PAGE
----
The sites of tissue injury include the jejunum, the ileum, and the colon. Most strains of C jejuni produce a toxin (cytolethal distending toxin) that hinders the cells from dividing and activating the immune system. This helps the bacteria to evade the immune system and survive for a limited time in the cells. A cholera-like enterotoxin was once thought to be also made, but this appears not to be the case. The organism produces diffuse, bloody, edematous, and exudative enteritis. Although rarely has the infection been considered a cause of hemolytic uremic syndrome and thrombotic thrombocytopenic purpura, no unequivocal case reports exist. In some cases, a Campylobacter infection can be the underlying cause of Guillain–Barré syndrome. Gastrointestinal perforation is a rare complication of ileal infection.
Diagnosis of campylobacteriosis is made by testing a specimen of feces. Standard treatment is azithromycin, a macrolide antibiotic, especially for Campylobacter infections in children, although other antibiotics, such as macrolides, quinolones, and tetracycline are sometimes used to treat gastrointestinal Campylobacter infections in adults. In case of systemic infections, other bactericidal antibiotics are used, such as ampicillin, amoxicillin/clavulanic acid, or aminoglycosides. Fluoroquinolone antibiotics, such as ciprofloxacin or levofloxacin, may no longer be effective in some cases due to resistance. In addition to antibiotics, dehydrated children may require intravenous fluid treatment in a hospital.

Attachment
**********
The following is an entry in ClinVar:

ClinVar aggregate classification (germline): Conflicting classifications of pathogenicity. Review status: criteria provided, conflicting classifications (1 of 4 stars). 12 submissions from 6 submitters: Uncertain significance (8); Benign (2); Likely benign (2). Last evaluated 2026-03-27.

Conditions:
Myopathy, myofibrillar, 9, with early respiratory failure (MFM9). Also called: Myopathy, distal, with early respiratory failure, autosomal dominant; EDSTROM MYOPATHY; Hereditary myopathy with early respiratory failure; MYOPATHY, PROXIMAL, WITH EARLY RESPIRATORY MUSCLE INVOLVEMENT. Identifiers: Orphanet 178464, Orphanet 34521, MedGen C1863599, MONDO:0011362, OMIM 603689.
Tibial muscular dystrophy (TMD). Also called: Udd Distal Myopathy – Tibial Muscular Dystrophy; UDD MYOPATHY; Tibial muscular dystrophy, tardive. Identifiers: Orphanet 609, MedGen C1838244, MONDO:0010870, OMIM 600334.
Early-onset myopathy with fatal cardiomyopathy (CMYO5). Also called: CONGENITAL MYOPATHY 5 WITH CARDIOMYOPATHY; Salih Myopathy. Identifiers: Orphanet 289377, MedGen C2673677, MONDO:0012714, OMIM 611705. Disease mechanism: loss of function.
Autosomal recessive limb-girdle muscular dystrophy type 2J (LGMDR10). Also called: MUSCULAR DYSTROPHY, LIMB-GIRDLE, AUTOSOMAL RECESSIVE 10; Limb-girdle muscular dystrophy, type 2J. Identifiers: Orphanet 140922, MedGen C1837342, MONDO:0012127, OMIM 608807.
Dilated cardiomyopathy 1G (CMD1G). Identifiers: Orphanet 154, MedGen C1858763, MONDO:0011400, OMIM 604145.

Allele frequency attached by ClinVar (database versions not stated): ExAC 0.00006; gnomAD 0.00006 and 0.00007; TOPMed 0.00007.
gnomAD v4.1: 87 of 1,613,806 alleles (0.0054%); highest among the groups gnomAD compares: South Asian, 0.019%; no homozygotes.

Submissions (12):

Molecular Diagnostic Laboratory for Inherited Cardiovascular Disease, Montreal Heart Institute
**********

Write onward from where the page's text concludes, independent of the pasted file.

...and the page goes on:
In January 2013, the UK's Food Standards Agency warned that two-thirds of all raw chicken bought from UK shops was contaminated with Campylobacter, affecting an estimated half a million people annually and killing about 100. In June 2014, the Food Standards Agency started a campaign against washing raw chicken, as washing can spread germs by splashing. In May 2015, cumulative results for samples taken from fresh chickens between February 2014 and February 2015 were published by the FSA and showed 73% of chickens tested positive for the presence of Campylobacter.
Campylobacter infections increased 14% in the United States in 2012 compared to the period from 2006 to 2008. This represents the highest reported number of infections since 2000.
High prevalence of Campylobacter (40% or more) has been reported in raw chicken meat in retail stores in the USA. The reported prevalence in retail chicken meat is higher than the reported prevalence by the microbiology performance standard testing collected by the U. S. Department of Agriculture, and the last quarterly progress report on Salmonella and Campylobacter testing of meat and poultry for July–September 2014, published by the Food Safety and Inspection Service of the U. S. Department of Agriculture, shows a low prevalence of Campylobacter spp. in ground chicken meat, but a larger prevalence (20%) in mechanically separated chicken meat (which is sold only for further processing).
FoodNet Canada has reported that Campylobacter was the most common pathogen found on packaged chicken breast, with nearly half of all samples testing positive. Additionally, Campylobacter and Salmonella were the most common causes of gastrointestinal illness in Canada
In August 2016, an estimated 4,000+ residents of Havelock North, a town with 13,000 or so residents, had gastric illness after the water supply was thought to be contaminated by Campylobacter.